Even bookworms need to have fun sometimes, but there’s just one problem for most entertainment-starved students: lack of cash.

Fear not, for while your personal finances might elicit a poorly disguised giggle from the bank teller, you can still have plenty of fun for a dime with these tips below.

Bag it ’n’ bring it

Picnics are killer for social fun and they’re cheap as all heck, plus you can do them just about anywhere. Head to the park with friends and a guitar for a midday soiree, or camp out in your college quad for some after-class fun with snacks and bevvies. Great for a romantic option on the cheap too.

The play’s the thing

Live theatre can be quite cheap for students, with tickets often going for half the price of regular seats. Check out your campus theatre especially — you can often find some good shows for about $5-$8. Students in Ottawa and Calgary take note: the National Arts Centre offers unsold tickets to professional shows for $11 to students. In Toronto, hipTIX offers performing arts tickets for $5 to students as well.

Cinema de couch

For some students, the DVD player can become like a second mother — and for good reason. Rentals are cheap, or free if you borrow a disc from a friend, and a big TV can let plenty of people watch. Theme nights can be a blast (’70s horror? Comedies starting with the letter ‘A’? Schwarzenegger?) and microwave popcorn costs next to nothing.

Get active

Most campuses have rec centres that you’ve already paid for a membership to (remember all those brutal fees?) so get moving! Join an intramural team for active, social fun or get people together for a group workout. A scenic bike ride around town offers free travel and exploration too.

Chat it out

Round up some like-minded people for a regular coffee’n’chat session. Hip coffee shops are usually in abundance around campus and even ultra-expensive coffee usually maxes out at about $4, meaning you can debate vampire lore to your heart’s content without having to spend much. Make it a weekly thing and switch topics regularly to keep things fresh.

Volunteer

Not only is volunteering a great experience, it costs you only time and you’ll often get fed for free. It’s also a much underrated date option if you volunteer together — you’ll get to know each other’s real personalities a lot quicker when you’re interacting with people in a helping scenario.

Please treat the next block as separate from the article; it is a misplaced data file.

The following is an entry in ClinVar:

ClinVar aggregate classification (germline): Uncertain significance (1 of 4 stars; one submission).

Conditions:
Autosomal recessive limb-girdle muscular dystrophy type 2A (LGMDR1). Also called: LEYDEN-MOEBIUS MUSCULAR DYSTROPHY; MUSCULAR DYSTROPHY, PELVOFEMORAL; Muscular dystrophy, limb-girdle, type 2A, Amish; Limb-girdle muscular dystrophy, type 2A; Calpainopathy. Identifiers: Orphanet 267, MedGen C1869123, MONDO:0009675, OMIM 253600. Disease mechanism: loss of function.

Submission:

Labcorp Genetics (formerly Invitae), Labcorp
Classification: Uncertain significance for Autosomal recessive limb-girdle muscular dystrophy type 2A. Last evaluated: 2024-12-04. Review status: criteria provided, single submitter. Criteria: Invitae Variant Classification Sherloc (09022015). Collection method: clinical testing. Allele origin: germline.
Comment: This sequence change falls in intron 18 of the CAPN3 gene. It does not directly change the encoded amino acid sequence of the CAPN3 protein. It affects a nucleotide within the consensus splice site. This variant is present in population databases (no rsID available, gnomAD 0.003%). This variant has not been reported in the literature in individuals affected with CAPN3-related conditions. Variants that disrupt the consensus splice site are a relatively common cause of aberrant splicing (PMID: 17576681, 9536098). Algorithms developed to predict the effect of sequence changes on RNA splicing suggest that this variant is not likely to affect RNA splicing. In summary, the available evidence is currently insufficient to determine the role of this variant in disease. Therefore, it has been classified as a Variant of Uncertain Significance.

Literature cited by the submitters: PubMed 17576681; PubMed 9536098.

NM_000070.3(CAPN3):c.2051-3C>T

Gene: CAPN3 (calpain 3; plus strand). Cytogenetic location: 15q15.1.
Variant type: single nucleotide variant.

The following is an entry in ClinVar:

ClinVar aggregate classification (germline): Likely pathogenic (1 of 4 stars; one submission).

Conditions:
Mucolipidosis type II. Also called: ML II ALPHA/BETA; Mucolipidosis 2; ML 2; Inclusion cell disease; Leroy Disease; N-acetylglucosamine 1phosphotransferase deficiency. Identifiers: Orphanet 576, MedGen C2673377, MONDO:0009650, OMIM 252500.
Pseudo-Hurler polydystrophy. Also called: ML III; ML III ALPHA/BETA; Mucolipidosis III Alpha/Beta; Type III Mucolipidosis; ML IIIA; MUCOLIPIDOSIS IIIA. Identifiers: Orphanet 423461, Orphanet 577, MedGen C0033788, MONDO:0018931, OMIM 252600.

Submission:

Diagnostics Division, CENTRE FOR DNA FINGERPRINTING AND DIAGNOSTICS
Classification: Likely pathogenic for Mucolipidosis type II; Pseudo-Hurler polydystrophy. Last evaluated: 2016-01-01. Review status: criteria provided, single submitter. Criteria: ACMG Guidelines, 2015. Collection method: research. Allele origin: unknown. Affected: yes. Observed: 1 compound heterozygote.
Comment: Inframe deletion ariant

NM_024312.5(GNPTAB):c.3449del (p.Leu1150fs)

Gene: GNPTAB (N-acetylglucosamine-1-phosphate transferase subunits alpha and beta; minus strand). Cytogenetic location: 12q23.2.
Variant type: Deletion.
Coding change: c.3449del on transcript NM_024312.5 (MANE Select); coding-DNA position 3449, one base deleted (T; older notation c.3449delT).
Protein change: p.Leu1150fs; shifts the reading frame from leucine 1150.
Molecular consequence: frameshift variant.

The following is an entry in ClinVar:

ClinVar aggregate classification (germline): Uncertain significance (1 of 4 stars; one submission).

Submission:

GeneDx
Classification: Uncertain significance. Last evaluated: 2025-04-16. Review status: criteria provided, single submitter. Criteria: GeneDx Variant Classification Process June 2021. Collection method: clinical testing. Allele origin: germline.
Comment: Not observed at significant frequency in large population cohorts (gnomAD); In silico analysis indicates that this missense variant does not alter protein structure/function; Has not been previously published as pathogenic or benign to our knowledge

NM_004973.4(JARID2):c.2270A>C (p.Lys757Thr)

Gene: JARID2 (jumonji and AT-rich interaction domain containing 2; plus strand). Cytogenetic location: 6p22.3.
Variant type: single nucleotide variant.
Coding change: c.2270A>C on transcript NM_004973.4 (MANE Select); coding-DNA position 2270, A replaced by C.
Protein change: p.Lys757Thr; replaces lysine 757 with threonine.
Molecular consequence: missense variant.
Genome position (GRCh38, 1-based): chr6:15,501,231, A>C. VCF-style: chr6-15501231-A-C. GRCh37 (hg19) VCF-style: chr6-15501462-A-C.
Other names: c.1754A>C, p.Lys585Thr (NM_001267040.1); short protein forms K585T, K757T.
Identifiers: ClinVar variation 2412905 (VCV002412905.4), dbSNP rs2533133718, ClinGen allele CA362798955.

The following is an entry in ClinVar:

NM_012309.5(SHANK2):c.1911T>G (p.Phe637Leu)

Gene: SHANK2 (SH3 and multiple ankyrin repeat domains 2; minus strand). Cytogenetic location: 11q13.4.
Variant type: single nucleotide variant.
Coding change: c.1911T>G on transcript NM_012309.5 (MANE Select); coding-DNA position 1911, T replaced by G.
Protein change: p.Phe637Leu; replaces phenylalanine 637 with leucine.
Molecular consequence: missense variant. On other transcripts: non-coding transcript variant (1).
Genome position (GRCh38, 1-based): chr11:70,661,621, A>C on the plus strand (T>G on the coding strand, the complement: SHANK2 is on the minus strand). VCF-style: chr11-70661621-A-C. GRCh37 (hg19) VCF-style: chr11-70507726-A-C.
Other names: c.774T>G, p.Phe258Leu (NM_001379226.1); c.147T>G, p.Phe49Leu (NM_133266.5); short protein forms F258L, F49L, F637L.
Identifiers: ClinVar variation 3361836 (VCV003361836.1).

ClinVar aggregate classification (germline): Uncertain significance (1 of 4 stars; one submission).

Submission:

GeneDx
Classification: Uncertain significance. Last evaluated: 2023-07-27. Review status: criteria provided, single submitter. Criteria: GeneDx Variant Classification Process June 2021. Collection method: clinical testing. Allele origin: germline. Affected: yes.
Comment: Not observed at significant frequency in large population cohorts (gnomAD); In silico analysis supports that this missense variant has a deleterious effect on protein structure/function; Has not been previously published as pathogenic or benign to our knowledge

Where to get good stuff — for free!

There is one universal price all students can agree on, and that price is FREE.

Free stuff is the holy grail of just about any student’s financially challenged life and finding great giveaways is not necessarily as hard as you might think. Here are a few places you can look:

• Craigslist.org. Yes, there is a “Free” section on this now-ubiquitous site, which has branches in dozens of Canadian cities and yes, people who post here really are giving their used stuff away for nothing. Furniture tops the list of worthwhile items that you can often get for free, but books and appliances are popular giveaways too. An example of some recent giveaways in the Toronto area: 50” rear-projection TV, and a set of bookcases.

• RedFlagDeals.com. A popular site that screens free online offers to make sure they are legit. Just about anything might pop up here, but keep in mind that for most free offerings, you’ll be expected to sign up to a site or fill out a survey (usually mentioned in the item’s posting). An example of some recent giveaways: a Vancouver Canucks fan pack, and an IT certification study guide.

• Totallyfreestuff.com. Solid site that offers plenty of vetted Canadian deals. Similar situation to RedFlagDeals with signing up/survey-filling. Example of recent freebies: teeth whitening package, and a free MP3 download of your choice from Amazon.com.

• Canadianfreestuff.com. Smaller list of free postings, but it has a huge forum where freebie-seekers trade tips, tricks and freebie leads they have already vetted themselves. Great user-written guides on hunting free stuff too. Recent forum postings: free Quaker Oats granola bars, and a free vegan starter kit.